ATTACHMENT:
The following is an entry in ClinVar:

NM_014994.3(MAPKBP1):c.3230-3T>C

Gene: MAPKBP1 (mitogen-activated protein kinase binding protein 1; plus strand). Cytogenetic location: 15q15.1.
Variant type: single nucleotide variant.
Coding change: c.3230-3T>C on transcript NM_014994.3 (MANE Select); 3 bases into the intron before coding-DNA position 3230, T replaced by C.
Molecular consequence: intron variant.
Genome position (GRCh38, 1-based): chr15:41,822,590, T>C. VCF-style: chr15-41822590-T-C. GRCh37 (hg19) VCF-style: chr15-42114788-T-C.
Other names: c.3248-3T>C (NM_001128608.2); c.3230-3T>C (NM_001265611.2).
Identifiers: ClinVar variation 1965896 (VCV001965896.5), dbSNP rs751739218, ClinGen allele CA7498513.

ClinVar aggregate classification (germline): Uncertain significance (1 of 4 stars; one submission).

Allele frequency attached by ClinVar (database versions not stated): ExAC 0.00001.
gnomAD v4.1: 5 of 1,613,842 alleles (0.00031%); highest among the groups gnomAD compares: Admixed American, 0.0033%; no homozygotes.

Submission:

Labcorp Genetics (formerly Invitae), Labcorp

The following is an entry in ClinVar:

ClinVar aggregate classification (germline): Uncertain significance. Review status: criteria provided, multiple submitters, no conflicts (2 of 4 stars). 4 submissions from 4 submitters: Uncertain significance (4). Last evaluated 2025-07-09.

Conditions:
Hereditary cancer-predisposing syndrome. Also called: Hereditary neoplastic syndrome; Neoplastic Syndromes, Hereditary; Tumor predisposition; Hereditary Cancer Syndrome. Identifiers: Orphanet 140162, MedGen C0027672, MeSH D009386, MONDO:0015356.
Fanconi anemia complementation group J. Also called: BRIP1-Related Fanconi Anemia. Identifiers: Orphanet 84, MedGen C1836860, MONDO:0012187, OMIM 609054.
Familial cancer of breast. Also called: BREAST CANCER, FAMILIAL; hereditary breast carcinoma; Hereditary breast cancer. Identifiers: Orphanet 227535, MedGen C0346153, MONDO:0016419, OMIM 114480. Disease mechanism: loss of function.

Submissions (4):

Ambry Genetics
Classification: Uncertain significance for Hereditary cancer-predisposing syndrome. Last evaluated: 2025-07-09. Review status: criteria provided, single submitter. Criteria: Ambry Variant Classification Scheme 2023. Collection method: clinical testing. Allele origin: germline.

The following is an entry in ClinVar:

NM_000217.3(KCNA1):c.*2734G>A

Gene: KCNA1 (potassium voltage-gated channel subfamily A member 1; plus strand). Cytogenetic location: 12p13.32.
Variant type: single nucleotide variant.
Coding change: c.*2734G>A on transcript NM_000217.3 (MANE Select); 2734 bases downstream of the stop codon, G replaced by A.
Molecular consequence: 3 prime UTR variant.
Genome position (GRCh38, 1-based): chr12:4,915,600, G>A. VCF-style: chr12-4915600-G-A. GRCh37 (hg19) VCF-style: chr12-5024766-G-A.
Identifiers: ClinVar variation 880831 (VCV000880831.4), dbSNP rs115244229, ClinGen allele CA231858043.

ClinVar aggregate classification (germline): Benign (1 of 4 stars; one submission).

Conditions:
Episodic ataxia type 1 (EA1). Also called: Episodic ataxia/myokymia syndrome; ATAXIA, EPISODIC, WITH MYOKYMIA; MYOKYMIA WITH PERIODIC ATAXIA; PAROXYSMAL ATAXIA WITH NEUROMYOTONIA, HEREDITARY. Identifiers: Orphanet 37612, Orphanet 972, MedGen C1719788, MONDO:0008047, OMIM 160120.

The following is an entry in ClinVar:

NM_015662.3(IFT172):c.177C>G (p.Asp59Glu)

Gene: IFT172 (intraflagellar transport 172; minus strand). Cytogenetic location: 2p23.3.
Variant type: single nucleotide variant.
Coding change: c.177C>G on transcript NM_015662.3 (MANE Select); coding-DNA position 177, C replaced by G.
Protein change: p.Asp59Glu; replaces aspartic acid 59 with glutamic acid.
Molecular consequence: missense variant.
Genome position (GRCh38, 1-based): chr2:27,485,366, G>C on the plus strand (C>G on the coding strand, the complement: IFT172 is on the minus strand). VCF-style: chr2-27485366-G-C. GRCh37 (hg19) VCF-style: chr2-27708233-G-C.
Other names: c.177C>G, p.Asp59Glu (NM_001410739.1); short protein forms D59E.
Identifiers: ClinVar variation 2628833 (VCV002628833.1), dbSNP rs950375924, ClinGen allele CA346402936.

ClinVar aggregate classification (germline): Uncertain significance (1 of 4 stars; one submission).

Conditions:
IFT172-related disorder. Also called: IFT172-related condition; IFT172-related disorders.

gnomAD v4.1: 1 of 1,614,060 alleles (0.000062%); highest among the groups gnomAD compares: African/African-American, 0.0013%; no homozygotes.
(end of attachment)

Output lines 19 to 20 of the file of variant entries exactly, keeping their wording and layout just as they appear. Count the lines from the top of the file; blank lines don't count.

Fanconi anemia complementation group J. Also called: BRIP1-Related Fanconi Anemia. Identifiers: Orphanet 84, MedGen C1836860, MONDO:0012187, OMIM 609054.
Familial cancer of breast. Also called: BREAST CANCER, FAMILIAL; hereditary breast carcinoma; Hereditary breast cancer. Identifiers: Orphanet 227535, MedGen C0346153, MONDO:0016419, OMIM 114480. Disease mechanism: loss of function.